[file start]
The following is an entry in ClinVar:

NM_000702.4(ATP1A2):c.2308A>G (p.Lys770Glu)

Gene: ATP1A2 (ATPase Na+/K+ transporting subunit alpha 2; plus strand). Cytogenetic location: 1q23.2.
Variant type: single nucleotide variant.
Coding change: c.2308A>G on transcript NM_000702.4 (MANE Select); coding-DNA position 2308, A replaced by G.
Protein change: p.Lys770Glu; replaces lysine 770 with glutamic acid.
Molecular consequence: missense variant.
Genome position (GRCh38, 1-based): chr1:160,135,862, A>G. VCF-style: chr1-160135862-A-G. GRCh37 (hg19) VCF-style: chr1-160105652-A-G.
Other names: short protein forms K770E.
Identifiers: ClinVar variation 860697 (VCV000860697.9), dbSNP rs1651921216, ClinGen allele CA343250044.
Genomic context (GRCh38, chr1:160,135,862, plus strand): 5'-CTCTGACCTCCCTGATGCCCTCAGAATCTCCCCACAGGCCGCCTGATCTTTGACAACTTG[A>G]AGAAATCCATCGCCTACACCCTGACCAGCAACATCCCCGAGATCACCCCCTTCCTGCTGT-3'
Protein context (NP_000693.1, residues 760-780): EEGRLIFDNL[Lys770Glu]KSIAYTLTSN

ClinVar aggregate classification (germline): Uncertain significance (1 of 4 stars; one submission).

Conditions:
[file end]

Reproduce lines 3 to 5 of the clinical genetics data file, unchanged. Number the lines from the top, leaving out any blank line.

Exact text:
Gene: ATP1A2 (ATPase Na+/K+ transporting subunit alpha 2; plus strand). Cytogenetic location: 1q23.2.
Variant type: single nucleotide variant.
Coding change: c.2308A>G on transcript NM_000702.4 (MANE Select); coding-DNA position 2308, A replaced by G.